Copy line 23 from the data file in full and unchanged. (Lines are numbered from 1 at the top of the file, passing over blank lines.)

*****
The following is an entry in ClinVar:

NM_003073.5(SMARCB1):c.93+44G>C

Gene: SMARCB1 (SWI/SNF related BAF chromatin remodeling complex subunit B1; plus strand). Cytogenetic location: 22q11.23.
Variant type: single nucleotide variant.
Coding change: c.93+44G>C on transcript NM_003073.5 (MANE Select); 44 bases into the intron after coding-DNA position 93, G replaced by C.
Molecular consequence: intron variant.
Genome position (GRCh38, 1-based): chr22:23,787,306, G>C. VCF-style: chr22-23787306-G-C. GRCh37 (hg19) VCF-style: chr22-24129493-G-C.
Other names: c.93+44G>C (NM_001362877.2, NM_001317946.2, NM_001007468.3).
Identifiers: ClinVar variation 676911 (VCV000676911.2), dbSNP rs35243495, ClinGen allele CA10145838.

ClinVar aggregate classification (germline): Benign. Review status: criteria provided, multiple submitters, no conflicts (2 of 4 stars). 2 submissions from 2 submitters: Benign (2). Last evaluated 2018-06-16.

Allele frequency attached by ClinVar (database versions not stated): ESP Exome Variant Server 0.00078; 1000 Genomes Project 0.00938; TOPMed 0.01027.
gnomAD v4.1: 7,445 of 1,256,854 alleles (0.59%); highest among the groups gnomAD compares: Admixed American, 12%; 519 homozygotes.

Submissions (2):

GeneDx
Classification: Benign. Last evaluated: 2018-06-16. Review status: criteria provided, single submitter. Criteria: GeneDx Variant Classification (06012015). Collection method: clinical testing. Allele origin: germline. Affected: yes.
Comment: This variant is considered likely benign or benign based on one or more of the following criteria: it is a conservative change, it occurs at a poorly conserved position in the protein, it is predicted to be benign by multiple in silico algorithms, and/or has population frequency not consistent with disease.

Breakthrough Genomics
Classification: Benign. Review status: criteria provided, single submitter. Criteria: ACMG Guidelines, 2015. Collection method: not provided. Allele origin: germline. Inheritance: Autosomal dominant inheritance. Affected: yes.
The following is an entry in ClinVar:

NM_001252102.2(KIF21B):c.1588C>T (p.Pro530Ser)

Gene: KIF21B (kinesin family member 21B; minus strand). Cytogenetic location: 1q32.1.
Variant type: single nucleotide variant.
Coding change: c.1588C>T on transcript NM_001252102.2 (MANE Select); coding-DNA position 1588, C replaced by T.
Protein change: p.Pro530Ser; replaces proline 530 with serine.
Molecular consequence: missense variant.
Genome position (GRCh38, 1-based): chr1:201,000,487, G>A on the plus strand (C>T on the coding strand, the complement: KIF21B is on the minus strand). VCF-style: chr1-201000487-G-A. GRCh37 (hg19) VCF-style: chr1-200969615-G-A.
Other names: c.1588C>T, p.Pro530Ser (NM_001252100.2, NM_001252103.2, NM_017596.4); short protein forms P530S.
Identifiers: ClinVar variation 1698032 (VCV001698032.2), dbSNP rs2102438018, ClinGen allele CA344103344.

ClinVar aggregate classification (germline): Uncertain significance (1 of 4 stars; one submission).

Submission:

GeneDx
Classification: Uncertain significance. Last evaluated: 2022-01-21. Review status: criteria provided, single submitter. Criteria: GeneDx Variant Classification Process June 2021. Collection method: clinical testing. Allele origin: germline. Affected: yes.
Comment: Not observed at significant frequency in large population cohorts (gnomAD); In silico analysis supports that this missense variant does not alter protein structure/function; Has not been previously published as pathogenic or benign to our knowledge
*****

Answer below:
Coding change: c.1588C>T on transcript NM_001252102.2 (MANE Select); coding-DNA position 1588, C replaced by T.